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The fear fueling all this activity has a long history. The public has been worried about the safetyof GM foods since scientists at the University of Washington developed the first geneticallymodified tobacco plants in the 1970s. In the mid-1990s, when the first GM crops reached themarket, Greenpeace, the Sierra Club, Ralph Nader, Prince Charles and a number of celebritychefs took highly visible stands against them. Consumers in Europe became particularlyalarmed: a survey conducted in 1997, for example, found that 69 percent of the Austrian publicsaw serious risks in GM foods, compared with only 14 percent of Americans.
In Europe, skepticism about GM foods has long been bundled with other concerns, such as aresentment of American agribusiness. Whatever it is based on, however, the European attitudereverberates across the world, influencing policy in countries where GM crops could havetremendous benefits. In Africa, they don't care what us savages in America are doing,Zilberman says. They look to Europe and see countries there rejecting GM, so they don't use it.Forces fighting genetic modification in Europe have rallied support for the precautionaryprinciple, which holds that given the kind of catastrophe that would emerge from loosing atoxic, invasive GM crop on the world, GM efforts should be shut down until the technology isproved absolutely safe.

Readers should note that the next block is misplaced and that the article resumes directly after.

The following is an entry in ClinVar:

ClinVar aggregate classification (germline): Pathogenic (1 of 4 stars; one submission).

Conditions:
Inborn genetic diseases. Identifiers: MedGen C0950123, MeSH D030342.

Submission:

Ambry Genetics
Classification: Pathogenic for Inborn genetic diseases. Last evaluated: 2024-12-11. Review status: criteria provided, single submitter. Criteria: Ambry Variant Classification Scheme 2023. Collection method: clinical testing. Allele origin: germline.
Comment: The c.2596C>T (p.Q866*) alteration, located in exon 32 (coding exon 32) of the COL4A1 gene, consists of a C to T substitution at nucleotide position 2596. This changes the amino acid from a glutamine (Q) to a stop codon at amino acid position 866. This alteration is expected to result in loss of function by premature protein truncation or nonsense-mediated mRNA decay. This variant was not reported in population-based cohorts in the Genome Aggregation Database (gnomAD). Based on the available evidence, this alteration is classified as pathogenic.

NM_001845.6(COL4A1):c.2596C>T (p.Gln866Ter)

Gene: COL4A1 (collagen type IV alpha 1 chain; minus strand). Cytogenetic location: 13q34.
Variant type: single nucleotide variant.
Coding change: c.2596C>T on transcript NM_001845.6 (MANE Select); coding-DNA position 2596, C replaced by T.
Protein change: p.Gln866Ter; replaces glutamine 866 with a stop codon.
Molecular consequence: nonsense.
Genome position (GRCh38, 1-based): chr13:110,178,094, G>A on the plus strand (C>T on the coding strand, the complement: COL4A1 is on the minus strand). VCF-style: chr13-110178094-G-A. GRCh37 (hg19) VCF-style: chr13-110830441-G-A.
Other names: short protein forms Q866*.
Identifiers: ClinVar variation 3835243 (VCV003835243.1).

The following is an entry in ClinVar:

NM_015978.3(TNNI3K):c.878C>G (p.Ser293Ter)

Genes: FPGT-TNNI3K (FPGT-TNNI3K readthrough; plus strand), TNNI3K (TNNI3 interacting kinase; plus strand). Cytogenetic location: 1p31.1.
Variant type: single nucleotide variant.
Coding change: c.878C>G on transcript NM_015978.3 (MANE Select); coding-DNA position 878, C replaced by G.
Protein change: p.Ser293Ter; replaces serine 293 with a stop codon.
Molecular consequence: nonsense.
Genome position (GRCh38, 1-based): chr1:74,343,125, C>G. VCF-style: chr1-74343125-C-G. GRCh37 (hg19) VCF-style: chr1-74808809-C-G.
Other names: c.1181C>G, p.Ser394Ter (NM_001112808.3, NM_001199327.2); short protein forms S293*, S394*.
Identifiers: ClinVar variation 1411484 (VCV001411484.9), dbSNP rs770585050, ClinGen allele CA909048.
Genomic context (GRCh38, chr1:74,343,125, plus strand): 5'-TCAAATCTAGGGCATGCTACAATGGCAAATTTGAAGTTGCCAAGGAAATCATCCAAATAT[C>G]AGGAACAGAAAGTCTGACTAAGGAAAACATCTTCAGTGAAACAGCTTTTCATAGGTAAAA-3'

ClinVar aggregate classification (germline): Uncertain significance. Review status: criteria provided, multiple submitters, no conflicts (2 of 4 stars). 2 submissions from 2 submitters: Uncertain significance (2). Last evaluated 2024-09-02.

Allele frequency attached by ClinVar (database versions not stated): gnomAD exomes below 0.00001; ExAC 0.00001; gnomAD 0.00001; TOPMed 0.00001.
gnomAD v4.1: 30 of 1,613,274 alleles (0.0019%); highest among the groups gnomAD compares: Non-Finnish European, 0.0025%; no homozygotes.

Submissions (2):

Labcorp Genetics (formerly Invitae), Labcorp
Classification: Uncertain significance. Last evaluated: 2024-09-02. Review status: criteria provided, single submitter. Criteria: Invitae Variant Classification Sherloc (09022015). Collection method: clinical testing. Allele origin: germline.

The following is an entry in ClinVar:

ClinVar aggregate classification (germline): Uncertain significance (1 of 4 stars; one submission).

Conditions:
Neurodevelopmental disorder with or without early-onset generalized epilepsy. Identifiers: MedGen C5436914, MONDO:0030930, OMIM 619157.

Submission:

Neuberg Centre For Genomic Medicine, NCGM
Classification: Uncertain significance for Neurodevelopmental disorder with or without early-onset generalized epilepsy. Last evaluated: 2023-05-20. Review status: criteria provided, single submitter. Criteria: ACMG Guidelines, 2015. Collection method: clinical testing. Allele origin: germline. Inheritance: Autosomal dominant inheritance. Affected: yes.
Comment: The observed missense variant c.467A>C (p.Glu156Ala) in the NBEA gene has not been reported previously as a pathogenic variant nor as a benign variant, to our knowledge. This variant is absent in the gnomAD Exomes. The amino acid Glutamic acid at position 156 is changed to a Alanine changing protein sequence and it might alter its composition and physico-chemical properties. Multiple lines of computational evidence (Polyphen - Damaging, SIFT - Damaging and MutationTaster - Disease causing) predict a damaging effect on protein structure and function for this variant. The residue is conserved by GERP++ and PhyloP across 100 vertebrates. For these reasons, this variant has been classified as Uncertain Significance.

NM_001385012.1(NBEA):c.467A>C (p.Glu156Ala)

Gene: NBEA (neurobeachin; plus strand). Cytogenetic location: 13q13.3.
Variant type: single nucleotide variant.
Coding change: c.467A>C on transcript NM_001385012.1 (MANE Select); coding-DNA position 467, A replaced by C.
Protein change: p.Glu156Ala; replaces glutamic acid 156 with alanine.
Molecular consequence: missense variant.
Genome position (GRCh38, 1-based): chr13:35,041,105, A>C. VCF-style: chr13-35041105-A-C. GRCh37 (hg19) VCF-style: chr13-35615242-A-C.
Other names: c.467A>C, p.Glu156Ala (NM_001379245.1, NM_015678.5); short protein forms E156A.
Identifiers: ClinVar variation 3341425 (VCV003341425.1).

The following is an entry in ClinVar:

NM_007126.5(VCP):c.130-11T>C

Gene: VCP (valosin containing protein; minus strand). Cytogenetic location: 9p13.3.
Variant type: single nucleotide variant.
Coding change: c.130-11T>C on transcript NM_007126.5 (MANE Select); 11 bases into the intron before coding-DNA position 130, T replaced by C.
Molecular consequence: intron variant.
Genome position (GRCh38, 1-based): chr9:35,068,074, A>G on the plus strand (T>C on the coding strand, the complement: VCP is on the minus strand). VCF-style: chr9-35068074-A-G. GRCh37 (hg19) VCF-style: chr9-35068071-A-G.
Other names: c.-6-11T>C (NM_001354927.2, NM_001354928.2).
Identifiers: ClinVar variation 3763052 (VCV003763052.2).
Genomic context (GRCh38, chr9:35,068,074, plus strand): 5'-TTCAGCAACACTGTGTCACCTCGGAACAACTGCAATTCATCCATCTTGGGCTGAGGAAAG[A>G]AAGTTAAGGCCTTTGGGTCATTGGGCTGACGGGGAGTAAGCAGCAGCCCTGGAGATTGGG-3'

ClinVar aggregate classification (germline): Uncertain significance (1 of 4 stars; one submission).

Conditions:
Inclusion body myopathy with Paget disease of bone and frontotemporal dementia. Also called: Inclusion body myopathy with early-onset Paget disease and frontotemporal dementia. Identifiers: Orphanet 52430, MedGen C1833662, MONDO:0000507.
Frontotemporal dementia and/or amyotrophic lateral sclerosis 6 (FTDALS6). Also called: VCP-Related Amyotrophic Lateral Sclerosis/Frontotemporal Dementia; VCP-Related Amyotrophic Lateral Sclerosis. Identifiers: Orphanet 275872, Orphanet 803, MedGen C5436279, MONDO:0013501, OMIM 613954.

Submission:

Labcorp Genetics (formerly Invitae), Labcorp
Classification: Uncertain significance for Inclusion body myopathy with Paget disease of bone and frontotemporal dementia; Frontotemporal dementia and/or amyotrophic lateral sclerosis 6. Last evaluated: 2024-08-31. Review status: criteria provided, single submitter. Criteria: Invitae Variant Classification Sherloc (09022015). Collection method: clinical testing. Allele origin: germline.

But as medical researchers know, nothing can really be proved safe. One can only fail to turnup significant risk after trying hard to find itas is the case with GM crops.
A Clean Record
The human race has been selectively breeding crops, thus altering plants' genomes, for millennia.Ordinary wheat has long been strictly a human-engineered plant; it could not exist outside offarms, because its seeds do not scatter. For some 60 years scientists have been using mutagenictechniques to scramble the DNA of plants with radiation and chemicals, creating strains ofwheat, rice, peanuts and pears that have become agricultural mainstays. The practice has inspiredlittle objection from scientists or the public and has caused no known health problems.
The difference is that selective breeding or mutagenic techniques tend to result in large swaths ofgenes being swapped or altered. GM technology, in contrast, enables scientists to insert into aplant's genome a single gene (or a few of them) from another species of plant or even from abacterium, virus or animal. Supporters argue that this precision makes the technology much lesslikely to produce surprises. Most plant molecular biologists also say that in the highly unlikelycase that an unexpected health threat emerged from a new GM plant, scientists would quicklyidentify and eliminate it. We know where the gene goes and can measure the activity of everysingle gene around it, Goldberg says. We can show exactly which changes occur and whichdon't. [For more on how GM plants are analyzed for health safety, see The Risks on theTable, by Karen Hopkin; Scientific American, April 2001.]
And although it might seem creepy to add virus DNA to a plant, doing so is, in fact, no big deal,proponents say. Viruses have been inserting their DNA into the genomes of crops, as well ashumans and all other organisms, for millions of years. They often deliver the genes of otherspecies while they are at it, which is why our own genome is loaded with genetic se